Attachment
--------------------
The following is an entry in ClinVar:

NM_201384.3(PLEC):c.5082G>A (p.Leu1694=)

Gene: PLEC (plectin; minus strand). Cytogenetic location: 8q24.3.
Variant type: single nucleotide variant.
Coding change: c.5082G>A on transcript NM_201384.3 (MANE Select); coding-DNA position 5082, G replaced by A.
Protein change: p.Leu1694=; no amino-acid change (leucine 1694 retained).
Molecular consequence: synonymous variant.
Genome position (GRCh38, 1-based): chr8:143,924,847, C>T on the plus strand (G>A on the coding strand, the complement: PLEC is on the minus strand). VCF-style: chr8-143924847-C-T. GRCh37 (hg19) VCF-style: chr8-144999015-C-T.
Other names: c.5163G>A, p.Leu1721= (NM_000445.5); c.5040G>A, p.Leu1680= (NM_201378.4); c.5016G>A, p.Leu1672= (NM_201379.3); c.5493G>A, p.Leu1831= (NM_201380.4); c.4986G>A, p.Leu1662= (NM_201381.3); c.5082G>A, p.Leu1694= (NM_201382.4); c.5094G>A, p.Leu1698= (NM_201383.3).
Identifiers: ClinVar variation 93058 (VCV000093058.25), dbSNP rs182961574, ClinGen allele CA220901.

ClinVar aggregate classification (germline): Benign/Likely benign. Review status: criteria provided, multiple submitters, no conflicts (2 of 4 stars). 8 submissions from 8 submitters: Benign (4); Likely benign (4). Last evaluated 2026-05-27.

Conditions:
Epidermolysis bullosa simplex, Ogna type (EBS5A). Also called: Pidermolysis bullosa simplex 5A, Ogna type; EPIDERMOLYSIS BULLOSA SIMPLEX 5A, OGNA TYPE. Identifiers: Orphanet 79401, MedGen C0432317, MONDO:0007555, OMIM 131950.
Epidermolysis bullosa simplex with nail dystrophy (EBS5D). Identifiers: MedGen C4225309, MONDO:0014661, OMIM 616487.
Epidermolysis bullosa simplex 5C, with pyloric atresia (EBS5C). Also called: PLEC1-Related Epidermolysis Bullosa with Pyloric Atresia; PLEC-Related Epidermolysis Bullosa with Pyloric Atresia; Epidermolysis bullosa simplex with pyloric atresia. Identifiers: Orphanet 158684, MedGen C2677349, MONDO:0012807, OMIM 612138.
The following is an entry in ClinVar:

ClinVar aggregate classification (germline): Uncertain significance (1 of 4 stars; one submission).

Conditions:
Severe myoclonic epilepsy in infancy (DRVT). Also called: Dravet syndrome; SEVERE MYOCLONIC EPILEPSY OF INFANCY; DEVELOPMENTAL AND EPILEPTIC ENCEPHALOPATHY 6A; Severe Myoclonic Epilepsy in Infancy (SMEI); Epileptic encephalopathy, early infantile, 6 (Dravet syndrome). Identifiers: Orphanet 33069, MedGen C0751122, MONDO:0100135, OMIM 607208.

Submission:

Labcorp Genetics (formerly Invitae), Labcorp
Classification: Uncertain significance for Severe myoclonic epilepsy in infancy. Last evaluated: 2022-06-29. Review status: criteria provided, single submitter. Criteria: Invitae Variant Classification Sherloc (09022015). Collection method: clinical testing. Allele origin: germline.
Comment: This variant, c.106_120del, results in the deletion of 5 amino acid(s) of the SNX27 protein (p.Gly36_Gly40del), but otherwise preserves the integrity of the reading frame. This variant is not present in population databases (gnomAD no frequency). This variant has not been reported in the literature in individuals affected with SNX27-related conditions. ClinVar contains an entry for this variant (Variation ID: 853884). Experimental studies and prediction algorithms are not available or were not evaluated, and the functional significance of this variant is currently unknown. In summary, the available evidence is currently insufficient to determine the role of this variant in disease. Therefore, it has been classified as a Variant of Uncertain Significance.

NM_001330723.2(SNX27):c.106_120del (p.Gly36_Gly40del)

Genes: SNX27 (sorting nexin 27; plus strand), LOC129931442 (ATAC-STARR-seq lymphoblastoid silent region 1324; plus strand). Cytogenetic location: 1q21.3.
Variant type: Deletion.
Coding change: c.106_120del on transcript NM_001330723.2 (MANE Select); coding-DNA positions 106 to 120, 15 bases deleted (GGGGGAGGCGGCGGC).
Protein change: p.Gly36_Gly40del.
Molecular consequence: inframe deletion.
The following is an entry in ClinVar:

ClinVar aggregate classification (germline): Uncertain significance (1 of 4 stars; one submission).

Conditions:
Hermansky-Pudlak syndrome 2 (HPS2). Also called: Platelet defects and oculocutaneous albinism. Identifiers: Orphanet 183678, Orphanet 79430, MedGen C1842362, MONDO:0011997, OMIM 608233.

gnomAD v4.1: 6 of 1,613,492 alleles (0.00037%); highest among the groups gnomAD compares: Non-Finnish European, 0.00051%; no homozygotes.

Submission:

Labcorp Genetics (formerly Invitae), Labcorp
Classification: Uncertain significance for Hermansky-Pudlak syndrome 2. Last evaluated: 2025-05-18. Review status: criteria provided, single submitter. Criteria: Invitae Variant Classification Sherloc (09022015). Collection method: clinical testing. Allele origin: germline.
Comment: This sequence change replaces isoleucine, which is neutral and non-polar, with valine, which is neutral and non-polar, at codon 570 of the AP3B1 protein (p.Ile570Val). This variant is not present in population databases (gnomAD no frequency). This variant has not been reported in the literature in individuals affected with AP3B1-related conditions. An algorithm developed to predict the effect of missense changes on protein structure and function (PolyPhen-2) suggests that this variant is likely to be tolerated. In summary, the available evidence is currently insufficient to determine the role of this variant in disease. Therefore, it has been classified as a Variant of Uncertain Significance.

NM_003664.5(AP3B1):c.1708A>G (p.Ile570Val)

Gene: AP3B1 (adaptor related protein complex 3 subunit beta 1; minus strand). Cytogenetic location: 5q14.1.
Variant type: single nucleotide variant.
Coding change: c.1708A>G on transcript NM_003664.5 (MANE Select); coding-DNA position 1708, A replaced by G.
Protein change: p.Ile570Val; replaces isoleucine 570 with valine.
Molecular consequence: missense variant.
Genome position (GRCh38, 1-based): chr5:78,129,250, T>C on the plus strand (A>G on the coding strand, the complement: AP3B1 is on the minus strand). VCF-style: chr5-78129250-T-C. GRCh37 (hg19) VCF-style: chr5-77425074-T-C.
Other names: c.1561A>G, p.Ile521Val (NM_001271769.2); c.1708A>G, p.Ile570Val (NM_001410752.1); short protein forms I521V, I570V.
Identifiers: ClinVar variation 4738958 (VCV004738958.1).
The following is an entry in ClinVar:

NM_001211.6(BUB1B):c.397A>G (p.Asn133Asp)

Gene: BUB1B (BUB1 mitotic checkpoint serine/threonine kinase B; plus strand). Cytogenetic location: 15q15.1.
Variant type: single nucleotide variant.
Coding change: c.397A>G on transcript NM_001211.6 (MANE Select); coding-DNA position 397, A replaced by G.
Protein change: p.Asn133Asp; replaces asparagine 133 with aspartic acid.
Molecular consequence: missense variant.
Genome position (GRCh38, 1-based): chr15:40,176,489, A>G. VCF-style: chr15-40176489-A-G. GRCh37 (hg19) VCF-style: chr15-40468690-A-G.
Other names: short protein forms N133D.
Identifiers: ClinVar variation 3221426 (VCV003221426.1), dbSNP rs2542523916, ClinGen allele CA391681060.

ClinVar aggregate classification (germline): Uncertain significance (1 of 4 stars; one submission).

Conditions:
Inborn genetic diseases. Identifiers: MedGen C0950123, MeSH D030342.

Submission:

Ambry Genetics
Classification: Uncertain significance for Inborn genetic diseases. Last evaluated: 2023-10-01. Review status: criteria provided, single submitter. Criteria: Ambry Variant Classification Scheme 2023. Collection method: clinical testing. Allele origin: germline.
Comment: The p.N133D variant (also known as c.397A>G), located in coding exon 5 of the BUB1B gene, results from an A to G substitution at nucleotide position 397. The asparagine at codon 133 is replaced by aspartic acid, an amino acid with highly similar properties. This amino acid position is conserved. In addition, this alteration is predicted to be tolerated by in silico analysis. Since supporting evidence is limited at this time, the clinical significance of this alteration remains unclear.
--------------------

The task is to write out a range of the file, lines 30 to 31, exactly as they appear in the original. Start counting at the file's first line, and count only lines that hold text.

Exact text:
The following is an entry in ClinVar:

ClinVar aggregate classification (germline): Uncertain significance (1 of 4 stars; one submission).